There are a few mitzvot which are effected through the use of that which is specifically forbidden. The first two examples are of tzitzit being made from shatnez and the mei sotah being infused with the ink from erasing the shem hashem. In an associated sense, we are mikayem the mitzvah of matzah through the use of a flour/water mixture which would be otherwise forbidden on pesach (though it is not precisely parallel). An even further extension might be that a kohen gadol or a nazir can be metameh himself for a met mitzvah (Mishna Nazir 7:1, "A Kohen Gadol and a nazir do not render themselves ritually impure for their relatives, but they may become impure for a "met mitzva"") And as a logical end, we have that pikuach nefesh pushes off everything and safek nefashos pushes off shabbos. But I am looking more at the specific mitzvot which override specific laws, not just ones which allow us to push off 'all' that is forbidden.

Are there other specific mizvot which are fulfilled through an action or a thing which would otherwise be forbidden?

  • Re "pikuach nefesh pushes off everything and safek nefashos) pushes off shabbos": doesn't safek n'fashos cancel everything that n'fashos does? That's my understanding, though I may be mistaken.
    – msh210
    Mar 29, 2013 at 15:16
  • @msh210, I can think of a really cool Nafka Minah, if Dan's right.
    – Seth J
    Mar 29, 2013 at 15:20
  • If I understand you correctly, you're not looking for one Mitzvah overriding another, but for narrow applications in which a Mitzvah is fulfilled by a partial violation of another Mitzvah (meaning violating some prohibition that's not really overriding an entire Mitzvah, just violating part of the laws of that Mitzvah). Is that correct?
    – Seth J
    Mar 29, 2013 at 15:26
  • @SethJ - yes, something like that. The expansive cases seem to lean more towards complete over riding but I don't find those as interesting as the narrower violations. Some of Moses' answer gets to these narrow applications, but some is far broader.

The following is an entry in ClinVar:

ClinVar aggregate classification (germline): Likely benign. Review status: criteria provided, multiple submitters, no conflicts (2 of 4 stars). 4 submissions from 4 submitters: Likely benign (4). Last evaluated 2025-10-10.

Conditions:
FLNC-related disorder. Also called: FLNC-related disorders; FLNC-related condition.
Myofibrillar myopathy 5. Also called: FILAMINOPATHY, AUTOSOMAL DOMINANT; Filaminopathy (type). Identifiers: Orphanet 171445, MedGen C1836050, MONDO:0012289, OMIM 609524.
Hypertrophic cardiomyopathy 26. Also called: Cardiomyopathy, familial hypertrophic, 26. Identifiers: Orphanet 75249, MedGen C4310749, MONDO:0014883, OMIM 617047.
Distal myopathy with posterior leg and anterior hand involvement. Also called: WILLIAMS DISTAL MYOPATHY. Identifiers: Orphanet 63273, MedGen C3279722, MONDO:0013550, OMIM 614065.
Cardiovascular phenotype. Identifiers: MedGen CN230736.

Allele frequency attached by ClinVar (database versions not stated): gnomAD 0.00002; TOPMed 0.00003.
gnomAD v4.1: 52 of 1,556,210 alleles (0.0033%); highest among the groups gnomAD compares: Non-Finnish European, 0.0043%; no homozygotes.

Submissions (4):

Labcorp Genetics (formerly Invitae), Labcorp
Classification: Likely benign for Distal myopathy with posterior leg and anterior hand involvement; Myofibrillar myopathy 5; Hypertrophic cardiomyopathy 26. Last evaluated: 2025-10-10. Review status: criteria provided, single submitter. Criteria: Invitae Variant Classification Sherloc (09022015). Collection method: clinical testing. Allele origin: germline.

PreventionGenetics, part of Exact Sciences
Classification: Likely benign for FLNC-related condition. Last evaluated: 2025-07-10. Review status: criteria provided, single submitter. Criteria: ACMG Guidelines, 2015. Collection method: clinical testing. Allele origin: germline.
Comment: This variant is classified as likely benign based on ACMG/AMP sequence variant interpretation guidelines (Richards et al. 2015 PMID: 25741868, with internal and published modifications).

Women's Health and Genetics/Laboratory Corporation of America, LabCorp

– rosends
    Mar 29, 2013 at 18:24
  • @msh210 - I wasn't even considering the implication -- I was just looking for cases and found the safek quote online with a source so I included it.
    – rosends
    Mar 29, 2013 at 18:25

1 Answer 1


The best example is Yibum, in which the brother of a dead husband (died without children) marries his widow. It is normally forbidden to marry one's sister-in-law. Another example is the belt of the Priestly Vestments which is made of both wool and linen, meaning that it is sha'atnez (according to some opinions). Furthermore, an example would be the mitzva of Metzora (person with "leprosy") shaving his head at the completion thereof. This would normally be in violation of the commandment to not round out the corners of one's head.

As an aside, there is no prohibition against flour/water mixtures on Pesach, only against leavened dough and bread.

There is another category of commandments, which become permissible when you do them but were prohibited up until that point. The best example of this is the קרבן עומר, the first sacrifice brought from new grain (brought on the 16th of Nisan). Before the sacrifice, חדש is prohibited. Afterward it is permitted. The sacrifice itself is what makes it permissible.

There is much more to be said on this topic, but we don't have the time/space for several שיעורים on מסכת יבמות. If you would like to look into it, the places to start are .יבמות ג:–ח and .נזיר לט:–מב and .מנחות ה:–ו. There are also a significant amount of ראשנים and אחרונים on this very subject.

Thank you to Seth J for pointing out what is left out of my answer. The most famous case in which a mitzva pushes off only some of a prohibition is the prohibition of טומאה in the בית המקדש, and the mitzva that all קרבנות need to be done on time. In the case that there is unavoidable טומאה at hand, the rule is טומאה דחויה בציבור, i.e. the impurity is pushed off, but it is not permitted (known as טומאה הותרה בציבור). This means that we do what needs to be done even though the כהנים or the כלים are טמאים, but we are careful not to do anything extra. The other side of this argument would say that once we are letting טומאה into the מקדש, its all מותר.

  • I don't think this answers the question. If I understand the question correctly, Dan is not looking to expand his own list, but to narrow his focus to specific laws that are overridden by the performance of a Mitzvah, rather than whole Mitzvoth that are essentially canceled for the performance of another Mitzvah.
    – Seth J
    Mar 29, 2013 at 15:23

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